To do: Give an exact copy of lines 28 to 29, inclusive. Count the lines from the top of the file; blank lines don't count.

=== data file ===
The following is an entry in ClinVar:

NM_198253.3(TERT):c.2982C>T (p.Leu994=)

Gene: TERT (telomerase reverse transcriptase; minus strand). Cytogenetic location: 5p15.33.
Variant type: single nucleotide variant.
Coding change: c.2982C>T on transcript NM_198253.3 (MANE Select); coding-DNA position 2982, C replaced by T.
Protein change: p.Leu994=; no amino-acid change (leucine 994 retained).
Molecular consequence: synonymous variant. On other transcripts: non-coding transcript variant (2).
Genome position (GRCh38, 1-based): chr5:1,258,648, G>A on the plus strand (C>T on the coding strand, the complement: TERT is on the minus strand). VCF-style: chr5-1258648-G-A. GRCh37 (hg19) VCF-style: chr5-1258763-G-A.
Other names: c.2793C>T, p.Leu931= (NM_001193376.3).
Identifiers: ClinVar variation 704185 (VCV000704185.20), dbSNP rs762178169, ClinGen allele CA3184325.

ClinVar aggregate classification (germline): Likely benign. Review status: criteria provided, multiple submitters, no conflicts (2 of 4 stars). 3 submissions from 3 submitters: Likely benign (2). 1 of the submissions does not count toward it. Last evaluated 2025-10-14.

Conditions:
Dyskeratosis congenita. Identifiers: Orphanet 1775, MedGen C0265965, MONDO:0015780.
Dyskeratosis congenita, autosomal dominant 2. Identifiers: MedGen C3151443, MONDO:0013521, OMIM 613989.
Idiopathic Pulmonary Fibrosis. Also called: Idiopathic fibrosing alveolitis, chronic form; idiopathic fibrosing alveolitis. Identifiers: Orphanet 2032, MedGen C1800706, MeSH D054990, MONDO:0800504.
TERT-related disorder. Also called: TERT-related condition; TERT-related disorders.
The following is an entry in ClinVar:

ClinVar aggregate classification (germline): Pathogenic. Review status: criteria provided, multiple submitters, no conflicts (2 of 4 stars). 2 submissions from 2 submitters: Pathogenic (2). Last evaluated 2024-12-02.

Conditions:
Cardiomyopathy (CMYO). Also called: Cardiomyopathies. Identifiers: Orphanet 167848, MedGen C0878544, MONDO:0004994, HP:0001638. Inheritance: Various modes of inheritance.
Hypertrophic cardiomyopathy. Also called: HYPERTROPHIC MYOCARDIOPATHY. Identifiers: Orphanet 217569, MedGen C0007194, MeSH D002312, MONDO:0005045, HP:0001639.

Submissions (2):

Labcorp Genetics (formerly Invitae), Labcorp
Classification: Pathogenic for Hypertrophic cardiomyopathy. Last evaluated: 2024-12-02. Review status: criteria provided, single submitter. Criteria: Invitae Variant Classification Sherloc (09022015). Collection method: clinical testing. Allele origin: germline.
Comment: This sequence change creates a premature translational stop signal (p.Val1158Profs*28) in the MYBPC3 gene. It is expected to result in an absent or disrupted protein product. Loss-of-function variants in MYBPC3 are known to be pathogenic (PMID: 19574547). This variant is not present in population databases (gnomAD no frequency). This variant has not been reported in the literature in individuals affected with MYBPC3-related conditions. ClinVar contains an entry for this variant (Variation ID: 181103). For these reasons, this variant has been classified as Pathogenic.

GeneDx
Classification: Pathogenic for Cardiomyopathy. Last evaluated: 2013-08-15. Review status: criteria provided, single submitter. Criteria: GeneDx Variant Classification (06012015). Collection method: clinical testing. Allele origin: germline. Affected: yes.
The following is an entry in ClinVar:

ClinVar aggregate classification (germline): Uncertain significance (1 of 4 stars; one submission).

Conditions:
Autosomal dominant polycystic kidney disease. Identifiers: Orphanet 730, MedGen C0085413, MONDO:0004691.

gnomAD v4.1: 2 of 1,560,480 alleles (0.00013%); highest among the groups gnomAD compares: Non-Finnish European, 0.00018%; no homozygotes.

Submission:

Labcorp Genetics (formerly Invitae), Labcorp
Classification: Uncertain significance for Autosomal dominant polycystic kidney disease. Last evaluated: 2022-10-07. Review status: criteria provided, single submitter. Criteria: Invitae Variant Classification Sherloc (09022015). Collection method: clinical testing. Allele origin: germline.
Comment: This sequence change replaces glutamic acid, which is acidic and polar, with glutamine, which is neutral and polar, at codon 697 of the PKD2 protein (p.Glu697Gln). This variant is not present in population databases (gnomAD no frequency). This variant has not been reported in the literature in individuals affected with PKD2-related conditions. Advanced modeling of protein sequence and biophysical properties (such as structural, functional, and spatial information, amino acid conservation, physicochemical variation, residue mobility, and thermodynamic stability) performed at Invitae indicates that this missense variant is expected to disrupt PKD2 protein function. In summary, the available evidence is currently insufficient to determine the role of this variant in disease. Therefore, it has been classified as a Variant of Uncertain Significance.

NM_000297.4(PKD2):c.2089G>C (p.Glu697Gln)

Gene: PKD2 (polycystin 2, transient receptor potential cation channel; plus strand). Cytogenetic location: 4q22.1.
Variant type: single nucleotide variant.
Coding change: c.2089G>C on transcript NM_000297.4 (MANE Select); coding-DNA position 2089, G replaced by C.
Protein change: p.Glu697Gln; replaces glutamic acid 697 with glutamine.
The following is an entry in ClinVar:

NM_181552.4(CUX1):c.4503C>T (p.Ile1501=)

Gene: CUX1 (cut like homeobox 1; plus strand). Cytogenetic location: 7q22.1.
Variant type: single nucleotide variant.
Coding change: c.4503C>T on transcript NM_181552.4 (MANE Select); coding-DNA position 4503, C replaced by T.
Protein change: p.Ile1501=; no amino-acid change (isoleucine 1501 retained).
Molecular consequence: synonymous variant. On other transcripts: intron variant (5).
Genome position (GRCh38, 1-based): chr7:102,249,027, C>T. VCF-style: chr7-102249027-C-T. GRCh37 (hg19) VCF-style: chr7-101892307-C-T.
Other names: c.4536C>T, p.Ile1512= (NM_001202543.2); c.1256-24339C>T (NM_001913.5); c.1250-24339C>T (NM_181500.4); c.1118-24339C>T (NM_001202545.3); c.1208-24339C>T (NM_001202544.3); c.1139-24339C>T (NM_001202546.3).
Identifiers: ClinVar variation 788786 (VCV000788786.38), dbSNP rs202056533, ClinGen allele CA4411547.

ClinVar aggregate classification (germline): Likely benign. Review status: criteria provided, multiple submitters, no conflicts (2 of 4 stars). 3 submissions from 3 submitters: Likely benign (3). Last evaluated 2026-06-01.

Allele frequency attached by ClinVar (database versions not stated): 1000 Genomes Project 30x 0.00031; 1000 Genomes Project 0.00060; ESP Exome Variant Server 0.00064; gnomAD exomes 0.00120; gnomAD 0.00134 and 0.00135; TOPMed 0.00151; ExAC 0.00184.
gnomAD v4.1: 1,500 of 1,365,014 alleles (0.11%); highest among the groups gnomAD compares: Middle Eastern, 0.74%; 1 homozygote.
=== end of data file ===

The following is an entry in ClinVar:

ClinVar aggregate classification (germline): Uncertain significance (1 of 4 stars; one submission).